AUGUSTA, Ga. (BP) — Every click of the second hand and flip of a digital display is a reminder we are on the clock and life is moving forward.
While we tend to think of our time as something we count up in years, the truth is, we are all counting down to the end. For this reason, it is vital for us to see the end from the beginning.
Scripture urges us to number our days and redeem the time, indicating God’s care and concern for how we spend our time and energy.
Every day we make trade-offs of time, energy, affection and money for, well, our lives.
Benjamin Franklin wrote, “Does’t thou love life? Then do not squander time for that’s the stuff life is made of.”
Labor Day offers us a place and time to review and reflect life “on the clock.”
The average American worker invests 1,811.16 hours each year at work.(1) Multiply this over four-plus decades and you’ll give nearly 80,000 hours of your life at work.
Given this reality and the high-value trades you make, be sure you don’t lose perspective on life and work.
First, don’t trade your life for your job! While work is vital and important, too many give away too much for perks, promotions, performance and larger paydays.
There are several myths that easily ensnare your mind and heart when you step into the marketplace.
Myth #1: Being successful is what makes life meaningful.
Clearly you want to work with diligence with the goal of a good return on the investment. But thinking a larger profit margin and a broader platform in the marketplace will make life matter or meaningful is a myth.
Your self-worth does not depend on your net worth or your network. Your life has value and meaning because you are made in the image of God. You were made to know God and to glorify Him. The knowledge and service of God brings significance and lasting satisfaction. Career achievements will never substitute for a vibrant relationship with God.
Myth #2: Success is the sum total of your promotions and earnings.
NO! Achievements without relationships produce empty and unsatisfied lives. Relationships, not riches, make life complete. Choosing to neglect or abandon your family, deciding to compromise your character, and ignoring the role of faith in life and work are foolish trade-offs.
Myth #3: Security is found in what you possess.
Solomon wrote, “A rich man’s wealth is his strong city, and like a high wall in his imagination” (Proverbs 18:11). Wealth brings false security. In Luke 12:15, Jesus provided a terse, tweetable truth for us all to consider: “Take care, and be on your guard against all covetousness, for one’s life does not consist in the abundance of his possessions.”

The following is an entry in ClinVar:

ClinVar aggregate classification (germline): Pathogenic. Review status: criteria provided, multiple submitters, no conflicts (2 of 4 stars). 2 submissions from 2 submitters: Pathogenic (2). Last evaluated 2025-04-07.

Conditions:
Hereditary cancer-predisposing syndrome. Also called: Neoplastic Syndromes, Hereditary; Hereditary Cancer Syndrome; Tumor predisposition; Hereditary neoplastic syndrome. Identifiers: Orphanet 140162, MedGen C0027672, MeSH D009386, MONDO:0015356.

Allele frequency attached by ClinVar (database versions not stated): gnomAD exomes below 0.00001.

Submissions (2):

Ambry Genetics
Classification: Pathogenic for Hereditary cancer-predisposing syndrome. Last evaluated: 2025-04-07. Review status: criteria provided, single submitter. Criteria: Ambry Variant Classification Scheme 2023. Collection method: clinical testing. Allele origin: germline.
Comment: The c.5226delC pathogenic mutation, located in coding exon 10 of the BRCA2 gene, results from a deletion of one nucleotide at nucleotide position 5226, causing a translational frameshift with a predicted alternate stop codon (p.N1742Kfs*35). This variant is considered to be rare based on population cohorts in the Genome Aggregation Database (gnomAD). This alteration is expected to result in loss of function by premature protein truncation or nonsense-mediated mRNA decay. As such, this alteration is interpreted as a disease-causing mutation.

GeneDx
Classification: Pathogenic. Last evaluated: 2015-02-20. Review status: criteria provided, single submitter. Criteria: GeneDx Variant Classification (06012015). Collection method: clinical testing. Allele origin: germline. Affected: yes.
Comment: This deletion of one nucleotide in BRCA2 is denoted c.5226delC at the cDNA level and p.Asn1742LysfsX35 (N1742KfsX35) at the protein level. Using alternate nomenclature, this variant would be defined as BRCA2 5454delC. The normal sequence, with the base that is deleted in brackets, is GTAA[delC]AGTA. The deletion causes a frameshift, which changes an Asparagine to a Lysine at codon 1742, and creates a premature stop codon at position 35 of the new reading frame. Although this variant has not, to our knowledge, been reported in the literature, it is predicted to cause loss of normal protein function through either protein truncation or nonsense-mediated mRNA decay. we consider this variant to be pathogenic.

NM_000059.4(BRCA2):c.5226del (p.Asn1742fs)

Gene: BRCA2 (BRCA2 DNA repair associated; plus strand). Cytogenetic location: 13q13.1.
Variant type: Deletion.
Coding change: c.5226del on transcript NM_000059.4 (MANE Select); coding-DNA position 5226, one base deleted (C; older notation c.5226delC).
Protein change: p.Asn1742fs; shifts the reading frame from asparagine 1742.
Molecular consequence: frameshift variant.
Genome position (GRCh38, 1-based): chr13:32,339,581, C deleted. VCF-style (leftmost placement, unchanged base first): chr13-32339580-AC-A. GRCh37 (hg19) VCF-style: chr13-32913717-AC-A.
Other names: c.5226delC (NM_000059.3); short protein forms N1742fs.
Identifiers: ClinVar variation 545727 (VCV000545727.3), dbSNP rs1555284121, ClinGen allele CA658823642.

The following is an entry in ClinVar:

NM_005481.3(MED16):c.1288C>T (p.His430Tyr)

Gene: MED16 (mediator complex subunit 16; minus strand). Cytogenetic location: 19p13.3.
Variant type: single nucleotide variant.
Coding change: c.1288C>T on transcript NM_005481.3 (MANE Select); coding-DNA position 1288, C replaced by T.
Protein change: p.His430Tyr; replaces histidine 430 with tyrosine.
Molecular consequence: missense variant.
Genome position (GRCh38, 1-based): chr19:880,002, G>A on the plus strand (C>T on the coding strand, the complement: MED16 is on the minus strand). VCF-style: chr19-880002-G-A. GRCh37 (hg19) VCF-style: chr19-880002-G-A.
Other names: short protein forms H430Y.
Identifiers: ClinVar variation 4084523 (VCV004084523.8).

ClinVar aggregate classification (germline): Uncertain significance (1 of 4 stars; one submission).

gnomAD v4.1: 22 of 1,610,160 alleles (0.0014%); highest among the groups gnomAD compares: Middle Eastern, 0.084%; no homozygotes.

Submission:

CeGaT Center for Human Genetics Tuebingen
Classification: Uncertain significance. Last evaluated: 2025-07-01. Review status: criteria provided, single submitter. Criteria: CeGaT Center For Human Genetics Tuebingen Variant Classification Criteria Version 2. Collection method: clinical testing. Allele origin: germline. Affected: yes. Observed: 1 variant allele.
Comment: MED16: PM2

Don’t trade your life for your job! And next, don’t waste your life in your job.
There’s value and virtue in working hard, saving, serving, investing and giving. Success, however, does not lead to significance, but service points to significance. It’s been said, “Who you work for is more important than what you do.”(2) Your job is a place where you can serve God, His purpose and people for the glory of God.
I’d like to suggest several ways to see and seek God’s G-L-O-R-Y while living on the clock.
— Get the right perspective. Work and worship are not enemies, they are friends. There are no part-time Christians. Every day, every place and everything you do is to be done fully, wholly as unto the Lord. This makes work holy. The greatest profit in your labor is that of pleasing God.
— Let your light shine. Work is a place where worship is expressed in witness. See Matthew 5:16. You are a missionary in your marketplace, put there by God’s providence to bear witness to His Son.
— Offer each task as a service to God. As A.W. Tozer wrote, “It’s not what a man does that determines whether His work is sacred or secular, but why he does it.” Service doesn’t have to be liturgical to be spiritual. See Colossians 3:22-24.
— Return God’s portion to His work and invest in His Kingdom. The apostle Paul challenged the Ephesian church to refocus from getting to giving. See Ephesians 4:23. Giving is a way to distribute your profits and seek partnership with God in your labors. You will never out-give God.
— Yield to God’s purpose. Contentment comes when you recognize and trust in God’s rule over your life. All jobs have one thing in common — work! You may get weary, frustrated and, at times, disillusioned. Yet for every believer there is this confidence: “My times are in Your hands” (Psalm 31:15).
(1) Maurie Backman, “Here’s How Many Hours the Average American Works Per Year,” Dec. 17, 2017 at 8:18 a.m. – https://www.fool.com/careers/2017/12/17/heres-how-many-hours-the-average-american-works-pe.aspx
(2) Sebastian Traeger and Greg Gilbert, The Gospel at Work (Grand Rapids, MI: Zondervan, 2013).